Students plant, harvest sweet corn for Indiana food banks

Volunteers and students from Ivy Tech Community College Wabash Valley grabs ears of corn that have just been harvested from a field along Davis Avenue in order to bag them on Wednesday, Sept. 5, 2018 in Terre Haute, Ind. The students helped harvest and bag corn for distribution to Catholic Charities Foodbank as well as several church food banks in Terre Haute and the Wabash Valley. (Joseph C. Garza/The Tribune-Star via AP)

TERRE HAUTE — With the bed of a pickup truck lined in sweet corn, Sydni Britton began filling a plastic bag.

“How many ears in a bag?” she said.

The answer was 12.

Britton was among Ivy Tech agriculture and precision agriculture students who recently helped harvest and bag corn for distribution to Catholic Charities Foodbank as well as several church food banks in Terre Haute and the Wabash Valley.

It’s the fourth year Ivy Tech has conducted a community sweet corn harvest on 6 acres owned by Westminster Village next to First Southern Baptist Church along Davis Drive.

This year marks a new planting strategy, as corn was planted to produce multiple harvests, said John Rosene, Ivy Tech agriculture program chairman.

“Always before, it has been really condensed at the harvest, so we tried to spread it out at planting, but the harvests just come boom, boom, boom, so we really spread it apart this year,” Rosene said.

Each planting is about 1 1/2 acres on the 6 acres, Rosene said.

The harvest was the best yield, Rosene said, as it missed hot and dry weather in July.

Ivy Tech planted 26,000 sweet corn seeds per acre in 24 rows that are 1,100 feet long in 1.5 acre patches. That equates to more than 39,300 ears of corn for distribution.

“Unfortunately, with sweet corn, most sweet corn plants produce two ears, but our mechanical picker can only pick one ear. We end up sacrificing that second ear, but it is the only way for us to do this efficiently, otherwise we would have to hand pick every ear — another 39,000 of them,” Rosene said.

Large cardboard containers were filled for distribution by Catholic Charities and loaded onto trucks for distribution.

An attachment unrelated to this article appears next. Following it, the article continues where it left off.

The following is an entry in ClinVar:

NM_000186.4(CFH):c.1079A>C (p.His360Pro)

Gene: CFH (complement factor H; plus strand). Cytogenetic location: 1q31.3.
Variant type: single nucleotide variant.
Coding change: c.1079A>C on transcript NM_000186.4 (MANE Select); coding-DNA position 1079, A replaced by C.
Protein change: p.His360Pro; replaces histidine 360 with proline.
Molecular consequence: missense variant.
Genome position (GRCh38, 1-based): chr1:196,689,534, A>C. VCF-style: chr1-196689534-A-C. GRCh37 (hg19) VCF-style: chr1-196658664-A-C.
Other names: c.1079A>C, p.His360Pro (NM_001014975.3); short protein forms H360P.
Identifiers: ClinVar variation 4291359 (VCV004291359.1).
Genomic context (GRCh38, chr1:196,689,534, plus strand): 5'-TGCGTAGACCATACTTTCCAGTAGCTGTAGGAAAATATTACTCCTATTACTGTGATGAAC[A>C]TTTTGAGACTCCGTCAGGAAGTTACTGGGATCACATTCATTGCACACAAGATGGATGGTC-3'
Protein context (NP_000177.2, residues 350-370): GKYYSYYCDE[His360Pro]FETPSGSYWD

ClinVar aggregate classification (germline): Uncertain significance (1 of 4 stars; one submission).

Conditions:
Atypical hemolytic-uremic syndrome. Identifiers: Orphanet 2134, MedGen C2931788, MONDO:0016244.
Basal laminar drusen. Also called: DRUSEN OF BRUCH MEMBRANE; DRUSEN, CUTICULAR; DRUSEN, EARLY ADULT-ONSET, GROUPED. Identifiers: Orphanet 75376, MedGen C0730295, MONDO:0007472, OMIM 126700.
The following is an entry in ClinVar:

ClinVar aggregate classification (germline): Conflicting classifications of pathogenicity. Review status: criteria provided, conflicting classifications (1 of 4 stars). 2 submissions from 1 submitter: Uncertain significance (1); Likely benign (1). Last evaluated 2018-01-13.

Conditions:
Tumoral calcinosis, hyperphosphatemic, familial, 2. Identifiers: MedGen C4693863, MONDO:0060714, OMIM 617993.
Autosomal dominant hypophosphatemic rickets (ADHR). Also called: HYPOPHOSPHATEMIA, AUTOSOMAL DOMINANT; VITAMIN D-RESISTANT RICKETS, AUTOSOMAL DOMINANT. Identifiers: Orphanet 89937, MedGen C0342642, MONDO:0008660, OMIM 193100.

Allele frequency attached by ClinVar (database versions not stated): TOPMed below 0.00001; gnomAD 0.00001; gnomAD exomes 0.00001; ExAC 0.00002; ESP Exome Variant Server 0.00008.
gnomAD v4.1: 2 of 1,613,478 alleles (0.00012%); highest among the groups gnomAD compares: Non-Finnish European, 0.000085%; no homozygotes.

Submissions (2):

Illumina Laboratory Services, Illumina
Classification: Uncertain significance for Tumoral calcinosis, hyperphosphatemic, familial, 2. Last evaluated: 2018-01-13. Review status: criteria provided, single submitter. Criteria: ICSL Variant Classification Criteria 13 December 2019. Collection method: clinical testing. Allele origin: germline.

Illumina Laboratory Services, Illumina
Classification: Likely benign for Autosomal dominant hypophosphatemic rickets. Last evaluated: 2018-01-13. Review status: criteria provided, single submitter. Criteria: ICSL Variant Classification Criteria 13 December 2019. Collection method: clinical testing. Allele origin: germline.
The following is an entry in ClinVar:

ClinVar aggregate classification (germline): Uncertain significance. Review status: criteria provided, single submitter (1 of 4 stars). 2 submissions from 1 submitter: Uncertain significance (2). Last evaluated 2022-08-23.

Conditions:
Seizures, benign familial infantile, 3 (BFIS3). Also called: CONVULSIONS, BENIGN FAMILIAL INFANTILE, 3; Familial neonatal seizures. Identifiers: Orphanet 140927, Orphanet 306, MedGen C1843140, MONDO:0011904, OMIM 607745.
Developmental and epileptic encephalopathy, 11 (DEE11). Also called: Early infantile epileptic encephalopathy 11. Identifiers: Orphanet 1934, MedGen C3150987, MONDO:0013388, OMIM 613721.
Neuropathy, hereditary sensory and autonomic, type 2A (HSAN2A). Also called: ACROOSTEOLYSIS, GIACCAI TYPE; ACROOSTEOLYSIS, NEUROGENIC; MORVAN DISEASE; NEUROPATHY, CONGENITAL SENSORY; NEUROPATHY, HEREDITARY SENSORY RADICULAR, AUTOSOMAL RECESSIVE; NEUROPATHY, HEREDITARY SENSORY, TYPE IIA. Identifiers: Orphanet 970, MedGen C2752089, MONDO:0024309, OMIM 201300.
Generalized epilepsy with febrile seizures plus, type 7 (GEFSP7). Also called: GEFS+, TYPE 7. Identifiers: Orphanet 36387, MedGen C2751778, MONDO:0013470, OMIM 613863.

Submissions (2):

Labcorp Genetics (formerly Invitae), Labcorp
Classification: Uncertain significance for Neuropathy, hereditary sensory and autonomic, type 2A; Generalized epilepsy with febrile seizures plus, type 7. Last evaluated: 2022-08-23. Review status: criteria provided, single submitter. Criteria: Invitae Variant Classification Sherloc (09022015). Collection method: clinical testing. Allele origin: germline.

“We want to distribute this corn as fast as we can, as the sugar content goes way down as soon as you pick it,” said Homer Beach, a driver for Catholic Charities. “What we don’t distribute, we will put in a cooler to keep a couple of days.”

Beach said corn would go to Terre Haute, but also to Jasonville in Clay County and to Bicknell in Knox County. Terre Haute Catholic Charities Foodbank serves Clay, Greene, Knox, Parke, Sullivan, Vermillion, and Vigo counties through a network of emergency food distribution member agencies.

Members of Wabash Valley Master Gardeners Association distribute corn. Larry Agee planned to deliver sweet corn to food kitchens at St. Patrick’s Catholic Church, St. Ben’s Catholic Church, St. Joseph University Parish and the Lighthouse Mission.

Master Gardeners will deliver three loads,” Agee said.

For Britton, being outdoors is part of the learning experience at Ivy Tech Community College Terre Haute.

“This is like real world experiences, so instead of just listening to someone lecture in a class, we get hands-on experience,” Britton said.

Ivy Tech student Zebb Butts said he sought to pursue agriculture “as when I was growing up we always had a little bit of livestock, I was in 4-H and FAA and kind of grew up around it all my life.”

“Giving back to the community is a really important aspect when it comes to my life,” Britton said. “We are helping people in need.”


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